I set up a new testing environment for IE11 through VirtualBox on my computer running Ubuntu. But I couldn’t get to any of my sites that are served by the Ubuntu host. I had to do some tricks to get this working on my old work Mac, and the same principle applies for Ubuntu.

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So, I started a new job. Besides actually leaving my home to at least occasionally go into the office, the other big change is I’ve been given a brand-spanking-new MacBook Pro to use (our shop is a part of the Apple Consultant Network).

While using Linux professionally for the last 13 years is sort of coming to an end, Linux certainly isn’t going away from my life, especially after using it almost exclusively at home for 20 years.

The MacBook is still a BSD unix system at heart – with some great hardware, and a lovely, albeit sometimes frustrating, user interface laid on top. Mac enthusiasts might abhor that the only application I set to launch on boot is the terminal. This article is not for them, because in old-school fashion I’m going to cover installing and using Emacs and some other extras in OSX.

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My son Jules loves trains. I like trains too and my enthusiasm was probably the seed that grew into his obsession. My good friend Joe bought Jules a copy of “Trainz Railroad Simulator” for Christmas a year ago. It was in the bargain bin at Mills Fleet Farm:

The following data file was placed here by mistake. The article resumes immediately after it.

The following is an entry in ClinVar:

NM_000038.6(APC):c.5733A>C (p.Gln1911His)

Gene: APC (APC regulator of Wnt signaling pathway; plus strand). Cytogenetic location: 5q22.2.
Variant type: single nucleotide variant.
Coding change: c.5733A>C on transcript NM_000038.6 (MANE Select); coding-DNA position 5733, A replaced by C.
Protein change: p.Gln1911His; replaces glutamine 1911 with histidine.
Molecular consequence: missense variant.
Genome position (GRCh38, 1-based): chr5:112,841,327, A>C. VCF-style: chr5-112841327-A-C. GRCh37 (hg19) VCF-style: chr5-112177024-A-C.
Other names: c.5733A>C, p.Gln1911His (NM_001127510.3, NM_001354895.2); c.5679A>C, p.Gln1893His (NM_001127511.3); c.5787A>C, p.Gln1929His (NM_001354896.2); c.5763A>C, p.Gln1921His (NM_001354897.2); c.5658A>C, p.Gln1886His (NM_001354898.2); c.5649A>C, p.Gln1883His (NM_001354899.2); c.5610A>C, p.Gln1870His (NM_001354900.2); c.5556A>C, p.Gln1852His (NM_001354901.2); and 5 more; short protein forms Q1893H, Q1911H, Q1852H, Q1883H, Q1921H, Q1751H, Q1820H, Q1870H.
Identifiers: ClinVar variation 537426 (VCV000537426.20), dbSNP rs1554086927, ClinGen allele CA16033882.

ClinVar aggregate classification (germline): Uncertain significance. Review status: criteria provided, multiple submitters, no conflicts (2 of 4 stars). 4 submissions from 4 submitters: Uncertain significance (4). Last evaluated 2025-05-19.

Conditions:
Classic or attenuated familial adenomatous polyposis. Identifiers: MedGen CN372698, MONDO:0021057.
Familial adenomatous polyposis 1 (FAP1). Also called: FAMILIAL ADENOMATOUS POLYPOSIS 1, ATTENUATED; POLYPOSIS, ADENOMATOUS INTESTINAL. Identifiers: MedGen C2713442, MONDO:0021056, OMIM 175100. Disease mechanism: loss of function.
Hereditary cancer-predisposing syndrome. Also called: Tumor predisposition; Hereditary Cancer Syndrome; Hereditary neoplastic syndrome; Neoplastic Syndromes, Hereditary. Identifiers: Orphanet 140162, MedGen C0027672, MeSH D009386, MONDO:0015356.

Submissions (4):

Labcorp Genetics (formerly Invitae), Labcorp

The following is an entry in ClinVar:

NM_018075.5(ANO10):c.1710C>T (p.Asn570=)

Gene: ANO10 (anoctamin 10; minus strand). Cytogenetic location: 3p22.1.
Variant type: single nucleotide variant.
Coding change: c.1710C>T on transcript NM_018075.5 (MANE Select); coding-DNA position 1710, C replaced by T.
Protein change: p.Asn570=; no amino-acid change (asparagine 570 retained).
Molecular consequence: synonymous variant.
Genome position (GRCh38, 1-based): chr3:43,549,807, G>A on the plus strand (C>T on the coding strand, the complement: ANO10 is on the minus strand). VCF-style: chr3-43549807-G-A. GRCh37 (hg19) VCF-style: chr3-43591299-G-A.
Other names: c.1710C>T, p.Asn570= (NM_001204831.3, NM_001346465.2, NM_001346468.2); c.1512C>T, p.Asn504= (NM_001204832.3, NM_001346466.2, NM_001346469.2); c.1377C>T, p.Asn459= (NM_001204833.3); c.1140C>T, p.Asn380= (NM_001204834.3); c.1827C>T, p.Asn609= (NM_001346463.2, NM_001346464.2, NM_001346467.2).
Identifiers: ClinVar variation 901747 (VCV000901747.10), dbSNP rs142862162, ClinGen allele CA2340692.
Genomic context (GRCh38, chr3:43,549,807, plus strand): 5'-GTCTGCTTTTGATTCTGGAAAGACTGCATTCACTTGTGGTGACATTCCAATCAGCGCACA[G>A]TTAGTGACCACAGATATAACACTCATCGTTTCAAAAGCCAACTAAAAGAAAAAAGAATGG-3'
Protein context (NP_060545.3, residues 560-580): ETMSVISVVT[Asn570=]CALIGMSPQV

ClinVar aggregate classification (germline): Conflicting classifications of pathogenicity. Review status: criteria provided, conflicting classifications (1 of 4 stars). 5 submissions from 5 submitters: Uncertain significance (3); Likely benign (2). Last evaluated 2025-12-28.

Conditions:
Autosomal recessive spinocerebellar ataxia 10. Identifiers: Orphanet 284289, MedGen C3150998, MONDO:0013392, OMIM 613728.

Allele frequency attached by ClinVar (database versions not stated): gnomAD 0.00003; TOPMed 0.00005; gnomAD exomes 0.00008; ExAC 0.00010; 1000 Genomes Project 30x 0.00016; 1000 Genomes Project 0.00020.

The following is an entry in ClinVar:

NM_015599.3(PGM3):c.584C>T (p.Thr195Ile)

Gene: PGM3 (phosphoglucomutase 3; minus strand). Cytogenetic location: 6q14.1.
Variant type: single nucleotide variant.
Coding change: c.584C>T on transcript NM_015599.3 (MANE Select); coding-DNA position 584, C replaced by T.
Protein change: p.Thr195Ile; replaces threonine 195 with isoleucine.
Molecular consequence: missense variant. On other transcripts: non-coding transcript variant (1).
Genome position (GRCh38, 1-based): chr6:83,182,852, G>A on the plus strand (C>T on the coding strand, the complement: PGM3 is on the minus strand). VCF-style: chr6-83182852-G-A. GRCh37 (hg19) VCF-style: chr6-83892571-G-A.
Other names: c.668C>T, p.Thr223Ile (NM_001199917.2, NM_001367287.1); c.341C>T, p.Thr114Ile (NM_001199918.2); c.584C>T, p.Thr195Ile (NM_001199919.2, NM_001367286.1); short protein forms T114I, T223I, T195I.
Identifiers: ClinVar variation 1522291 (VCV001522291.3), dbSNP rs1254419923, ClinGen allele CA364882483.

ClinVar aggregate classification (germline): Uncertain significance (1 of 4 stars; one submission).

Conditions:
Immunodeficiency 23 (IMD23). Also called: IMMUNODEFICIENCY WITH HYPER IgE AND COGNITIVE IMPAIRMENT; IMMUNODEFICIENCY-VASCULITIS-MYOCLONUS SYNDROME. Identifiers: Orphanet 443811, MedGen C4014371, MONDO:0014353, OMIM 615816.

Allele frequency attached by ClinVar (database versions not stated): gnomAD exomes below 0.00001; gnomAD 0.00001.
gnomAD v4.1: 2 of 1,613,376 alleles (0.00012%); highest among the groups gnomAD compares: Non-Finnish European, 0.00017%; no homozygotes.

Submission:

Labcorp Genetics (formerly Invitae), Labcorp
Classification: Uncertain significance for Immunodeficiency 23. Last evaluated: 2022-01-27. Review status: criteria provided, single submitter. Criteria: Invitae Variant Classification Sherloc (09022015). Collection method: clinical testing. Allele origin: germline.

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With all new Apple i-devices moving to the lightning connector, I’ve found my alarm clock with it’s 30-pin dock connector has reverted to it’s 20th century radio-only state of use. I suppose I could use an adapter, but it seems like a great way to break something (by adding a longer lever).

Then I remembered I have a 6th generation iPod nano sitting in a drawer. You know, the one that looks like this:

Image courtesy PC Mag

But with older iPods that exist outside of the “App” and jailbreak realm, there a beast to contend with: iTunes. Continue reading

Forced upgrades and planned obsolescence – almost all companies do it, but Apple has really advanced it from a science to an art form. I was holding onto iOS5 with my cold, Minnesota frost-bitten hands because I liked Google Maps as the default mapping app – you know, one that will actually deliver correct directions. But there were a couple of apps I wanted to install that required iOS6. Too bad I waited too long, once iOS7 was released, upgrading to iOS6 was no longer possible. At one point, iOS6 users were automatically upgraded to iOS7 “over the air” – meaning it happened automatically without user approval or intervention. Then there was a lawsuit which quickly stopped OTA updates. None-the-less, iOS6 is a memory, and while I thought I would only have to deal with Apple Maps and iOS7 generally grinding my “old” iPhone to a halt, it turns out there are many more bugs to be discovered.

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